The recent digitization of the Municipal Archives collection of 1940s tax photographs, and the subsequent interest by the New York Times in the 1980s Tax Photographs, got us thinking about the truly weird history of the 1980s Tax Photographs.
Let’s start with the 1940s pictures. The Department of Taxation (as the City’s Department of Finance was then called) had started the photograph project in 1939 with help from the Works Progress Administration (WPA). Only part of Manhattan was shot in late 1939; most of the rest of the city was shot in 1940 and in early 1941. Work continued on the project until 1943, at which point WPA support ended, and the Department of Taxation took full control of the project. During the post-war boom, from 1946 to 1951, Taxation shot over 50,000 new photographs. The Municipal Archives has most of those negatives, but after 1951 the only records of the reshoots are the prints attached to the property assessment cards. These are dutifully stamped with the year, 1966, 1971, and so on. In some instances in the late 1970s color Polaroids of the property were attached.
This all worked out well for a time, but by 1979 the city had changed dramatically since 1939. The renamed Department of Finance realized that the time had come to completely redo the tax photographs. This updating of the 1940 photos took place from late 1982 to 1987 with some reshoots done in 1988. Using color 35mm film, the photographers captured every lot in the five Boroughs, including vacant property. And frustratingly, if the building was a condominium, they took as many identical photographs as there were apartments (each apartment in a condominium is assigned an individual lot number). Staten Island was the first borough photographed, because it had been transformed after the construction of the Verrazano Narrows Bridge in 1964. However, it was undergoing such rapid development in the 1980s that there were even more changes by 1987. Consequently much of Staten Island had to be reshot at the end of the project.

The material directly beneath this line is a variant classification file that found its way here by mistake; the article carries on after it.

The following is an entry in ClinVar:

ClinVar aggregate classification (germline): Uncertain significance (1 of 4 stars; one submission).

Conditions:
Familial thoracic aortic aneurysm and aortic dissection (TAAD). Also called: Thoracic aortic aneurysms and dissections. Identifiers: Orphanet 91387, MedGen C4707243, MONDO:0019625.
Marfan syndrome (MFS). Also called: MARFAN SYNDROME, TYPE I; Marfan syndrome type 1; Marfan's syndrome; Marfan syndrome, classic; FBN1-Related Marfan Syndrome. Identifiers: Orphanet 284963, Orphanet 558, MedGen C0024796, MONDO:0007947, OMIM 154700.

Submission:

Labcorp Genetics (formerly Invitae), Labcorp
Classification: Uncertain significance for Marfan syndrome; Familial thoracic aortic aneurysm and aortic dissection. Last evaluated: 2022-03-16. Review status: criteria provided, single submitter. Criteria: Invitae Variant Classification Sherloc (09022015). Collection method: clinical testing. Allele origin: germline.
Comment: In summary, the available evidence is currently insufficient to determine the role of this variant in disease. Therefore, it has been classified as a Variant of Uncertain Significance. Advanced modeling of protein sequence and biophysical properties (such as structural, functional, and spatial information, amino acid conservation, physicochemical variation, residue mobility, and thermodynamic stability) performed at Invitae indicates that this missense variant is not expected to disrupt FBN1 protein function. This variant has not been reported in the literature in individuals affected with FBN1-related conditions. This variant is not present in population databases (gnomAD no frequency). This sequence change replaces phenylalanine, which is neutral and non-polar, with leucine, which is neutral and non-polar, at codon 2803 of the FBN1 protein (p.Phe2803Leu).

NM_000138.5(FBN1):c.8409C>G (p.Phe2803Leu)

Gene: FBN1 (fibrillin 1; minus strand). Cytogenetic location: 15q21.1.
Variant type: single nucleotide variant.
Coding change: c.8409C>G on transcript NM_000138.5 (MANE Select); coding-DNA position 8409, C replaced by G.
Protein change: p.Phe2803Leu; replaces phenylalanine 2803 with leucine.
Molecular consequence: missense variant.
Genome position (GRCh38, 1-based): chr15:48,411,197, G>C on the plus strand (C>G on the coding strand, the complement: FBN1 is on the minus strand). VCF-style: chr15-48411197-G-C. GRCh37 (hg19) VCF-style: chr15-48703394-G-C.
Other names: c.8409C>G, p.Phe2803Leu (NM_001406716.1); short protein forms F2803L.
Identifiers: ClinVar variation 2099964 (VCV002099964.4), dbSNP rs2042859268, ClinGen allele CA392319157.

One of the questions we most often get about the 1980s Tax Photos is why do they look so murky online? Here is the answer. In order to provide the public with a state-of-the-art user experience, the Department of Finance made 4x6 mini-lab prints of the photographs, recorded them frame-by frame using a video camera, and transferred the frames to Laser Video Disks (LVD). The Laser Video Disk was introduced in 1978 as the first commercially available optical media. The 12-inch-wide platters look like CDs on steroids, but only held 30 to 60 minutes of video. Not only that, but the signal encoded on them is analog not digital—at what we would consider today to be low-resolution.
The system was not unique, and in fact multiple companies were selling similar technology in the mid-1980s to governments around the country and to real estate agencies interested in a system that could quickly pull up photographs of any property. Harvard even sponsored a conference on computer-assisted valuations. One of the few advantages of the LVD system is that it can skip to a direct frame input. When connected to a computer database it provided a searchable image bank. The NYC Department of Finance was interested in this system as part of their larger initiative of Computer-Assisted Mass Appraisal (CAMA). The director of both the CAMA initiative and the photographing project was James Rheingrover. The company that produced the LVD system was Landisc Systems of Dayton, Ohio (Cole, Layer, Trumble). Landisc had installed similar systems for other jurisdictions, but New York, with 900,000 photographs was the largest.
In 2009, Jim Rheingrover provided me with a lot of the project’s background. At its peak, they had 60 people in the field, working in teams of two, as photographers and data-collectors. The first photographers were originally data-collectors and then a photo component was added to the project. They tried not to hire photographers because photographers wanted to take “good” photographs and Finance wanted fast photographs. Many of the original data-collectors were highly-educated though, with a few PhDs in the bunch. They were not well paid, he recalled, but it was a recession. The photographers had to go through some tough neighborhoods in the 80s. He pointed out that there generally aren’t any people in these photographs because the photographers tried to wait until no one was in frame to avoid incidents. Often people were suspicious that the teams were undercover cops so the photographers always “wore their dorky DOF badges prominently displayed.”